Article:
Tuesday, November 30, 2010

Tuesday, November 23, 2010

Thanksgiving 2010

Tomorrow morning I will make green bean casserole for 30 people, one of the groups in our small city of privilege who find themselves without permanent shelter on this day that Americans gather to give thanks. I made my initial trip to the market yesterday for the various canned ingredients I need, and for a large, disposable aluminum pan for baking this Thanksgiving favorite—green beans, immersed in cream of mushroom soup, and topped off with canned onion rings. Half way home from the market, I realized that I had left the pan at the checkout stand. Then I realized that I needed aluminum foil to cover the pan for transporting and a large disposable spoon for serving. Now I am completely armed. No doubt, my concoction will be much more visually appealing than the current commercials I’m seeing on TV, and as I write, I’m close to salivating as I imagine the aroma from the oven after about 30 minutes of baking time.

It’s no big deal—this modest contribution that will have taken no more than four hours of my life from the store to the serving line. How my offering will be received I can only imagine. I do know this, however. Giving is a privilege, regardless of the size of the gift. “Thank you, thank you, thank you” was at the heart of the pre-Thanksgiving talk last Sunday, specifically for those gathered in the beautiful replica of an historic northern New Mexican church in the heart of old Albuquerque. The minister talked about how for years she had begrudged the work of the Thanksgiving meal. Then one year, illness and the prospect of loss touched her family in what in the retelling is worthy of a Hallmark Hall of Fame story. Many of us drift toward the sentimental during the holidays. “Thank you, thank you, thank you, thank you, thank you,” she repeated, and in the retelling, the privilege of giving thanks and sharing it with a few of those we care about became palpable.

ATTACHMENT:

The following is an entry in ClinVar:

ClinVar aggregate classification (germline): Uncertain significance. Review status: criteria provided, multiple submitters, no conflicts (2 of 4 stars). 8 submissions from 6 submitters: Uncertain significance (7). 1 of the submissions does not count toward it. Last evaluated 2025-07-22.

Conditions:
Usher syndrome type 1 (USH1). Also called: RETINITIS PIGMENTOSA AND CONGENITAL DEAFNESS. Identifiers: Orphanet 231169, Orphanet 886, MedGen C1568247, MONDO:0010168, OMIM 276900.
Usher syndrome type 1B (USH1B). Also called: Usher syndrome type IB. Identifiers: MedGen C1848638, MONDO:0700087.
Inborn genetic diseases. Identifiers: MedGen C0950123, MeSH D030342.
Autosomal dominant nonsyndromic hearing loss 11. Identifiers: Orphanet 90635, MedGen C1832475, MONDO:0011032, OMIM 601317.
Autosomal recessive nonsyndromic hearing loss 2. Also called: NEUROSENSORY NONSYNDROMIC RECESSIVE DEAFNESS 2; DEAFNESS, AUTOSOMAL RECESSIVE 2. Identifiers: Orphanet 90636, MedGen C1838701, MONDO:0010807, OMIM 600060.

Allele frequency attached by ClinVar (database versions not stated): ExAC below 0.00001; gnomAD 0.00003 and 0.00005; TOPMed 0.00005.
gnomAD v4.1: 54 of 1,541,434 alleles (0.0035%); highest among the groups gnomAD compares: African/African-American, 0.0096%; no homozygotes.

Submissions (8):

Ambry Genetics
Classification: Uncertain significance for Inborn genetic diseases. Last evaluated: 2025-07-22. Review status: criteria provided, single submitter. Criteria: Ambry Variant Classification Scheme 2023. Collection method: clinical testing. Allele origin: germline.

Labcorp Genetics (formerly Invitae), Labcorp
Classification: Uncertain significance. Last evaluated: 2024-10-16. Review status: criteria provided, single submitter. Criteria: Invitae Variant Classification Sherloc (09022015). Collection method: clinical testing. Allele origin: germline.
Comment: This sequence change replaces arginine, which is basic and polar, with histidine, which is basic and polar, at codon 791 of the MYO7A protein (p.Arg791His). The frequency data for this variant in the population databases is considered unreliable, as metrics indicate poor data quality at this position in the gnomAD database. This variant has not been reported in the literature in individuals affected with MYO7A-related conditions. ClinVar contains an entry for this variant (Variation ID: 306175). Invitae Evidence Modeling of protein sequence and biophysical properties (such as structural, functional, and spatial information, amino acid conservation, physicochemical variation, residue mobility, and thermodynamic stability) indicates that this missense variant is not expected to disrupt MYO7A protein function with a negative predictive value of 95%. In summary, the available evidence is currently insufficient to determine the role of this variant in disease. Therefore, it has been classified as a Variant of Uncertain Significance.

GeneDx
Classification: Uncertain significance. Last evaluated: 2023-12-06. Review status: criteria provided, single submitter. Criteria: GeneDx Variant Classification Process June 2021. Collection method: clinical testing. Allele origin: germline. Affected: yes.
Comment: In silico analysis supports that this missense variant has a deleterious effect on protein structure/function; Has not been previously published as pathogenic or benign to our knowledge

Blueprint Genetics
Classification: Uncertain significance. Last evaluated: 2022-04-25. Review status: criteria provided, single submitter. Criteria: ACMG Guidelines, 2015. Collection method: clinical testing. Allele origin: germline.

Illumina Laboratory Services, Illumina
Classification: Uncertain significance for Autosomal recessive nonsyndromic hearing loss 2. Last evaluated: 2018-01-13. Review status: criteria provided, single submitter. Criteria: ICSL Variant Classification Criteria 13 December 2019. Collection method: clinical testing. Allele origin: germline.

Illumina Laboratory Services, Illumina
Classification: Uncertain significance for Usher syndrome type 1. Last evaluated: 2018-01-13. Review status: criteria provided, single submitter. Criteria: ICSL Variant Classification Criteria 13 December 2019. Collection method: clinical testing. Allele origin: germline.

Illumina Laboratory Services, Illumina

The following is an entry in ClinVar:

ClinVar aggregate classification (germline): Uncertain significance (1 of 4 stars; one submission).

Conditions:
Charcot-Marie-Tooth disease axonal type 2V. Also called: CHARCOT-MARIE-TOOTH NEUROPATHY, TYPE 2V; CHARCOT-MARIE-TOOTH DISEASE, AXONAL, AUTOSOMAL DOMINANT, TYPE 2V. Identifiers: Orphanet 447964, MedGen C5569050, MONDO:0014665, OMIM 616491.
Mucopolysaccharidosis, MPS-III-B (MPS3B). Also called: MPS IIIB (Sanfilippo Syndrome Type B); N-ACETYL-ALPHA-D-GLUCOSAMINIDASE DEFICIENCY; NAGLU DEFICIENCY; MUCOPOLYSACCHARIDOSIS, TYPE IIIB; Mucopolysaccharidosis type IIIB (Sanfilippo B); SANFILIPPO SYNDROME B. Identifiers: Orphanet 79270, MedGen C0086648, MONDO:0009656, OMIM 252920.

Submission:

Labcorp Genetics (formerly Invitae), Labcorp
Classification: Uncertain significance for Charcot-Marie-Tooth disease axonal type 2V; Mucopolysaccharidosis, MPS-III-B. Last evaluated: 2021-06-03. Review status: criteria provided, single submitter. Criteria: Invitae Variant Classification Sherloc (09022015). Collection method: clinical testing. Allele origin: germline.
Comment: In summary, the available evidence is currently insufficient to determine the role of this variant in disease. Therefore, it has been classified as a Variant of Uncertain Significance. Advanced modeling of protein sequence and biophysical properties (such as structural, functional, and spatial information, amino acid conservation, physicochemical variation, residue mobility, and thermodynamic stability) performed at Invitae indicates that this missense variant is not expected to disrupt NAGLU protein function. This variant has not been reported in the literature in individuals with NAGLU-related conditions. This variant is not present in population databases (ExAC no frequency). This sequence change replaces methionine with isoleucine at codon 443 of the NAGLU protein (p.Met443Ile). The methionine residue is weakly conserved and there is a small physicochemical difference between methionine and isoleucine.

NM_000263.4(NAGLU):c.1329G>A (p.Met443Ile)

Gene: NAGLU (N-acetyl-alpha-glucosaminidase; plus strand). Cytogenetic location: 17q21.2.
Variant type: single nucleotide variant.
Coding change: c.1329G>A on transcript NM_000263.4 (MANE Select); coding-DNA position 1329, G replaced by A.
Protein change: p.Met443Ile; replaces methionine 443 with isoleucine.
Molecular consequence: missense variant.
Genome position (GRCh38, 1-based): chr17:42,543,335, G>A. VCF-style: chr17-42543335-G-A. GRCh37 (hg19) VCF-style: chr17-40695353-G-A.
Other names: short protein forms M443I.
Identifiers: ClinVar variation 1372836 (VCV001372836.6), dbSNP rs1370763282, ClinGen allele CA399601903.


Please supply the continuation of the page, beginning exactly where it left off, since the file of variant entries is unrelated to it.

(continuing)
I will gather with a few friends on Thanksgiving day. And though it won’t be our family’s version of the Hallmark holiday that will always remind me of how special my growing up years were, it will be a time with people who show me often that affection is about more than blood. Over the years I have realized that many people spend most of their adult lives away from the families into which they were born. Some people seem to prefer it this way. Tales of holiday dysfunction, such as the now-classic film, “Home for the Holidays,” bring both belly laughs and tears as we are reminded of how tough relating to our kin can get as we grow up and maybe think we’ve outgrown our families. My own family’s Hallmark card doesn’t look so much like a TV commercial. But it is our card—our very own story, and in our case, I know that it’s made us all better in so many ways. Like so many other memories, I wouldn’t trade it for gold.

To those who will share in the bounty of my green bean casserole and all the other traditional Thanksgiving bounty tomorrow—away from family, away from the shelter and safety that I knew growing up—I say “thank you” for giving me this opportunity. The gift is small, and in some way even impersonal. Yet I trust that when I stand in my kitchen tomorrow morning, I will know what giving thanks is all about, and I somehow will carry this to the table I share with friends on Thanksgiving day.

Thanksgiving 2010—Santa Fe, New Mexico (November 23, 2010)
R. Harold Hollis

Monday, November 15, 2010

A Change is Gonna Come

“There been times that I thought I wouldn't last for long
Now think I'm able to carry on
It's been a long, a long time coming but I know
A change gonna come, oh yes it will”
(“A Change is Gonna Come” Sam Cooke)